a vase of flowers on a table

Fall Garden Chores

In Georgia during October and into November, both air and soil temperatures are cooler, making the prospect of working in the garden a welcome one. October and November is an ideal time to clean up your garden and to evaluate your successes and failures.

Armed with this information you can then decide which new plants to add to your landscape or which ones would benefit from dividing. With a bit of luck there will also be some slow gentle rains. What follows is a list of chores for October-November, according to the type of plant:


  • Pull out summer annuals that have finished blooming or are scraggly.

  • Plant pansies, violas, snapdragons, dianthus and stock too. For the best results, prepare the soil by digging in or rototilling a 2 inch layer of organic matter. The soft soil (make sure it's well drained too) will make it easier for plants to grow well. Space plants on 6 to 10 inch centers, depending on how quickly you want to have a full established planting. These colorful annuals tolerate frost and cold weather and bounce back on warmer sunny days. Fertilize after you plant and then once every four weeks with a "pansy booster" or comparable fertilizer. Planting your pansies in October and November will give them adequate time to establish a good root system before cold weather.


  • Plant spring flowering bulbs including daffodils, tulips, hyacinths, and crocus once soil temperatures are 60F or cooler. This is usually done in November and December.


  • Cut back spring-blooming perennials now. Just tip back lantana and wait until spring to cut it back hard; the same is true for Artemesia. Wait until spring to cut back fall blooming perennials.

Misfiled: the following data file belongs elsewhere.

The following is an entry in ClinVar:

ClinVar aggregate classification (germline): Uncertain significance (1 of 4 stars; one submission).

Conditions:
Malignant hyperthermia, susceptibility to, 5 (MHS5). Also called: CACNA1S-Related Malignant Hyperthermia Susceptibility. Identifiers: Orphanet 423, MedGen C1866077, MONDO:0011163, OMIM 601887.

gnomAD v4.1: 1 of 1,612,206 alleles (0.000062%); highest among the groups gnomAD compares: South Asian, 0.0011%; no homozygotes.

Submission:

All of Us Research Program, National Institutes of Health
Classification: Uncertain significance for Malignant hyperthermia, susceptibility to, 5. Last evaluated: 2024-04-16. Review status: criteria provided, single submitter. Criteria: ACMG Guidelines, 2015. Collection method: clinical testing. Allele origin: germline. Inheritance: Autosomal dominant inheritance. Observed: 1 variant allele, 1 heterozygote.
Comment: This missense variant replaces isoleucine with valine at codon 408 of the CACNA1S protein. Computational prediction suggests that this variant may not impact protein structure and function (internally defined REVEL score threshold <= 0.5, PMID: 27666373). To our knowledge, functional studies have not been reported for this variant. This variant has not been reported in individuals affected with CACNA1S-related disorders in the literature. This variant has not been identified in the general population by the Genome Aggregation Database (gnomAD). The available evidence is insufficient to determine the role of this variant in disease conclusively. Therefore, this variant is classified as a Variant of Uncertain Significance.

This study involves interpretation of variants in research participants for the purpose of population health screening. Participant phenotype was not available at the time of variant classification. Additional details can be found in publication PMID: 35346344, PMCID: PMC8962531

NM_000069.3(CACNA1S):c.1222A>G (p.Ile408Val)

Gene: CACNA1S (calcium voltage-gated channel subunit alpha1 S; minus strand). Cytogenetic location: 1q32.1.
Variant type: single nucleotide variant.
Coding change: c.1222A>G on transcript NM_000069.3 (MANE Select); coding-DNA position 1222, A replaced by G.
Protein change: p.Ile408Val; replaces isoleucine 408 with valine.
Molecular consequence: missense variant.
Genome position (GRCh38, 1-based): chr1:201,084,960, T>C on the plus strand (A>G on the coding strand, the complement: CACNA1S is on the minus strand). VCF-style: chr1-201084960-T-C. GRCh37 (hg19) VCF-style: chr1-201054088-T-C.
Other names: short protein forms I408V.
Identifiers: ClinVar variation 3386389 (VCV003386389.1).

• Add some fall bloomers to your garden like asters, sedums and chrysanthemums.

  • Remove old mulch and then add a fresh layer of mulch. Keep it away from stems and trunks. Dispose of any diseased leaves in the garbage. This will cut down on the potential of overwintering pests and diseases.

  • Plant peonies or divide existing peonies. Do not plant them too deep.

  • Dig a hole that is 1 ½' wide and 1' deep. You should be able to see the buds (eyes), barely cover them with soil. Fertilize established peonies with something like 8-8-8 or a comparable fertilizer.


  • Spread pre emergents to suppress weeds next spring including Chickweed, Poa annua and hairy bittercress.

  • Aerate and over seed fescue seed before soil temperatures cool off too much which will result in uneven germination. Fertilize after you plant.


  • Transplant roses.

  • Tie up climbing roses that have escaped.


  • Plant strawberries in October and November. Space them 12 inches apart in a raised bed with a moist, well-drained soil. Site them in full sun or part shade. You can also plant them in containers. Look for varieties suited to the South including Apollo, Cardinal, Delite, Earliglow, Sunrise, and Surecrop.

Shrubs and Trees

  • Plant shrubs and trees, both evergreen and deciduous types.

  • Remove old mulch and reapply a fresh layer of mulch.

  • Water new plantings on a regular basis. Once a week if there is no rainfall.

  • Prune and remove dead limbs or twigs.

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